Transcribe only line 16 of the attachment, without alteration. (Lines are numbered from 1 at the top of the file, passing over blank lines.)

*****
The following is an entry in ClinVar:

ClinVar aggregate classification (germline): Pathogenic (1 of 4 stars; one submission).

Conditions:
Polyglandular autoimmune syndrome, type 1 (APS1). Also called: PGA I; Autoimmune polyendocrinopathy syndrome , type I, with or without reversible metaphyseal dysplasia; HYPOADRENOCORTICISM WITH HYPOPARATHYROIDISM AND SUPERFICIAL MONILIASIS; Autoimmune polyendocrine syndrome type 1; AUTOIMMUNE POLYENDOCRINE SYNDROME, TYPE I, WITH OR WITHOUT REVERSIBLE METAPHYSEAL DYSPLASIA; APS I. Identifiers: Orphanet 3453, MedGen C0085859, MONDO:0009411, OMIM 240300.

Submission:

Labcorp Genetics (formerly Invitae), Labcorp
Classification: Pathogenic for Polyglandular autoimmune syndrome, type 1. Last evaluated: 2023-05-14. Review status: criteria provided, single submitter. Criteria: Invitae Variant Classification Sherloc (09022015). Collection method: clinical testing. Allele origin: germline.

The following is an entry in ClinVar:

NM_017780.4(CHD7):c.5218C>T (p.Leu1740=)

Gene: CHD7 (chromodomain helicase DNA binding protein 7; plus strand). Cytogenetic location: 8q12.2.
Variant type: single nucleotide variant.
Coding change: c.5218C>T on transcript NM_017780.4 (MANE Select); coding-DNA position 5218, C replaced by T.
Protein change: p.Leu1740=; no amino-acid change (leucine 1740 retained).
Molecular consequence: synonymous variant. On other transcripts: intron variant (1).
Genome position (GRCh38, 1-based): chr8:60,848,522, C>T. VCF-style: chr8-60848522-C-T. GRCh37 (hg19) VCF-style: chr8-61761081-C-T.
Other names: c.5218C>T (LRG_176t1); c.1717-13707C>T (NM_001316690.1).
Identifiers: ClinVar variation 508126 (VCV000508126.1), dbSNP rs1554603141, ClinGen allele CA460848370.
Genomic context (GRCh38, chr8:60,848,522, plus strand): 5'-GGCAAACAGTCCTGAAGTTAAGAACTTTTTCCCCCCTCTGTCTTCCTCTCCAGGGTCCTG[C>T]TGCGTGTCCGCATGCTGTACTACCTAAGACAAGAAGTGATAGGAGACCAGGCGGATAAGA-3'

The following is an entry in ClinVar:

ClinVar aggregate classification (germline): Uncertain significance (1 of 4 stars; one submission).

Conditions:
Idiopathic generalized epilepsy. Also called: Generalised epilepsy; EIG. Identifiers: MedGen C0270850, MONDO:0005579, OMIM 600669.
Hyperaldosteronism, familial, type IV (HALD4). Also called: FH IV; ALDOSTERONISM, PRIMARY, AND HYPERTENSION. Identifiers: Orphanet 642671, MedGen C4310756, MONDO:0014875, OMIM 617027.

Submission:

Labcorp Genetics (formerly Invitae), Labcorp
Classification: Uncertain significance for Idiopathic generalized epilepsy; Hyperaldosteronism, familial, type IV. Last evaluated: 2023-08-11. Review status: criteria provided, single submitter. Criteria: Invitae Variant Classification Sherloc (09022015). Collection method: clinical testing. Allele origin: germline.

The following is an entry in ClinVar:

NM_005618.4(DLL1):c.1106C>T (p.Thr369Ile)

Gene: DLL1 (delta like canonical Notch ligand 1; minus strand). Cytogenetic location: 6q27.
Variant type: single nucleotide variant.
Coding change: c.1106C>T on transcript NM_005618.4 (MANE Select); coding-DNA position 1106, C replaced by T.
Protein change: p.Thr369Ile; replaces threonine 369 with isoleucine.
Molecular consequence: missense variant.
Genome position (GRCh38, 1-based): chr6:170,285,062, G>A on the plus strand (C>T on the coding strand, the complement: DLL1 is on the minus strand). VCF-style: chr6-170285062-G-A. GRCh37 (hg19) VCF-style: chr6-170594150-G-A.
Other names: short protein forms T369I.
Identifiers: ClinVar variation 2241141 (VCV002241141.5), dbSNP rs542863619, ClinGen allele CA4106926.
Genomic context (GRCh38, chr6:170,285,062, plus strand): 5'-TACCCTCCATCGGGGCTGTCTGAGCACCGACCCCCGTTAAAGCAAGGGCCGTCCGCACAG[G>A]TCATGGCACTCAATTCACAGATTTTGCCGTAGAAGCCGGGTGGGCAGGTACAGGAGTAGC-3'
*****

Other names: c.5218C>T (LRG_176t1); c.1717-13707C>T (NM_001316690.1).